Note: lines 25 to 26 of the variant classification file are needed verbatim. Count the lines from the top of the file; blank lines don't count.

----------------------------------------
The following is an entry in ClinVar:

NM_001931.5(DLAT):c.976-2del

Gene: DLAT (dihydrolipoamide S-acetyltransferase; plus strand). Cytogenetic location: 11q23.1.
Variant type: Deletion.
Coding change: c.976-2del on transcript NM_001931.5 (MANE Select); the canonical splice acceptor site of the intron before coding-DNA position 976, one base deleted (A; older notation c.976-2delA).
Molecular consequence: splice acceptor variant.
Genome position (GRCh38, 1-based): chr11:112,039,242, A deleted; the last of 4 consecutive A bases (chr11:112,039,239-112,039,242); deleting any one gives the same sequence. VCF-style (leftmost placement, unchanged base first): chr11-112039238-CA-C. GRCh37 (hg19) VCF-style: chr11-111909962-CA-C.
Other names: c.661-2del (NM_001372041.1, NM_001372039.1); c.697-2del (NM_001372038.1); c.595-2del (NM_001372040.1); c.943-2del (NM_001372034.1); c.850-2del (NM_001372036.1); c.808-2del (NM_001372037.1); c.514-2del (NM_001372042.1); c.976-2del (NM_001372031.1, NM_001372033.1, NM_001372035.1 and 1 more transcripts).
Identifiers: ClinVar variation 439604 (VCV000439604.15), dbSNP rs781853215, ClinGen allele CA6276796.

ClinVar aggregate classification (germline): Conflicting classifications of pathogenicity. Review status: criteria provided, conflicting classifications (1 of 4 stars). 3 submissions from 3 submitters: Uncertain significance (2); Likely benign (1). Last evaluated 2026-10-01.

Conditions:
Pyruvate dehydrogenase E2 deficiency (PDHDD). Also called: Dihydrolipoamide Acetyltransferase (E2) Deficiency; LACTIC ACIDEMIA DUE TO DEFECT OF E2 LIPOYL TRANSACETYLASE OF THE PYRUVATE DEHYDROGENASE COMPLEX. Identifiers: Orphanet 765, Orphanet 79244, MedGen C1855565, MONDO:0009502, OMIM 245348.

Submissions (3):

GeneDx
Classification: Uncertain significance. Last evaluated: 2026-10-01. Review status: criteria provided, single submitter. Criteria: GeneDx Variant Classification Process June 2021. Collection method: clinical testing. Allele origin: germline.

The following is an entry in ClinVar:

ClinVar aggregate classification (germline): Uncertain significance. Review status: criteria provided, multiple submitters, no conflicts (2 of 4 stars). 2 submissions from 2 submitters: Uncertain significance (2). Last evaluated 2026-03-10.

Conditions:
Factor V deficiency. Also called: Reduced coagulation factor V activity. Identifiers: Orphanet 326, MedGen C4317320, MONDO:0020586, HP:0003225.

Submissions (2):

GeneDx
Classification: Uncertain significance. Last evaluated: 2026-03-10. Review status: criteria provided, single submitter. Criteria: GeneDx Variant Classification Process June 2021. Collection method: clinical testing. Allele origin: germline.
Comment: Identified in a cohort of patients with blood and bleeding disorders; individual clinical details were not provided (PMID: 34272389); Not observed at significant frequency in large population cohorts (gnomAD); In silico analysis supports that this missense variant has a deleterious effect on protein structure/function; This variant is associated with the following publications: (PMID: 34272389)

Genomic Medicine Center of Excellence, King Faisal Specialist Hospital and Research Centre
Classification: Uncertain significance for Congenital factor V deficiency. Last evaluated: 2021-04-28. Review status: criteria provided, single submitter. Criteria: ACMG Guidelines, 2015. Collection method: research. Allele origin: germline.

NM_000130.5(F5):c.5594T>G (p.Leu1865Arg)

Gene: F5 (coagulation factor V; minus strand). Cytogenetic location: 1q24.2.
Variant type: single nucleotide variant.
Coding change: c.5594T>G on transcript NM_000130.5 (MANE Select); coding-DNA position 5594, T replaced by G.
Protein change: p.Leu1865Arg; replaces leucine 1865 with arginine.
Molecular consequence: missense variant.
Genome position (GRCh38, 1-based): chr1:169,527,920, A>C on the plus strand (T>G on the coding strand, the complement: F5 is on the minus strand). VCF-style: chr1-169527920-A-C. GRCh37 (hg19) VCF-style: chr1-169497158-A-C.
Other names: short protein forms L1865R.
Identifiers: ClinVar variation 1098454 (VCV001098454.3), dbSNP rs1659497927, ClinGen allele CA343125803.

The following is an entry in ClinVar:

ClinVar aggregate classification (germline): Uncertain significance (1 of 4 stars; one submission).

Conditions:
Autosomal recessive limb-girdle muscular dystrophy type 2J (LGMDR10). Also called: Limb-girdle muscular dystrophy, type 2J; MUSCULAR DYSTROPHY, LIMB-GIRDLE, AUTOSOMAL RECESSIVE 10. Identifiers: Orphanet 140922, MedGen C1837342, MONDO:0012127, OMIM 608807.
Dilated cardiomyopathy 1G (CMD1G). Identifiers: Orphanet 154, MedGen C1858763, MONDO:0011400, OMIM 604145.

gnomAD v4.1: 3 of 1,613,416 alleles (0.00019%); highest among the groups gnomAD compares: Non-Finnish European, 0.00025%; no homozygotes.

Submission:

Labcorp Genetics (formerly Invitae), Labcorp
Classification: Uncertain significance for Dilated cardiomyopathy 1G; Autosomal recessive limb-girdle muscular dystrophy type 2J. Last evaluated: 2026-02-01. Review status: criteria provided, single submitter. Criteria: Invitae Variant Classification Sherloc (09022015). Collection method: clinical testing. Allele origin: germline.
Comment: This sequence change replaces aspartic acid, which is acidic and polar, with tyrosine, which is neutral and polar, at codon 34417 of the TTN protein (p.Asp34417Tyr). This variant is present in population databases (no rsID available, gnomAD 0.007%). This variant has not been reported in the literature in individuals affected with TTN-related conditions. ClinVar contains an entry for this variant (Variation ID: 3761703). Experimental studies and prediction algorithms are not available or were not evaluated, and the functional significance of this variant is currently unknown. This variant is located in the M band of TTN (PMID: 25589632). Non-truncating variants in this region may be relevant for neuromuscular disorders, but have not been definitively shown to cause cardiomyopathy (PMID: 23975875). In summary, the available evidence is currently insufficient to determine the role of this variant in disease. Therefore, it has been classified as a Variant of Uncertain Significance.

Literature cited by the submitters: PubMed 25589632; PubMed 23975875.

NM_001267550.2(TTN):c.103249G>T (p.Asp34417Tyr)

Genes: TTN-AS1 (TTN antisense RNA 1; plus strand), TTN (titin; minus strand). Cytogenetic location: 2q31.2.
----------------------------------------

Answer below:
Classification: Uncertain significance for Congenital factor V deficiency. Last evaluated: 2021-04-28. Review status: criteria provided, single submitter. Criteria: ACMG Guidelines, 2015. Collection method: research. Allele origin: germline.

NM_000130.5(F5):c.5594T>G (p.Leu1865Arg)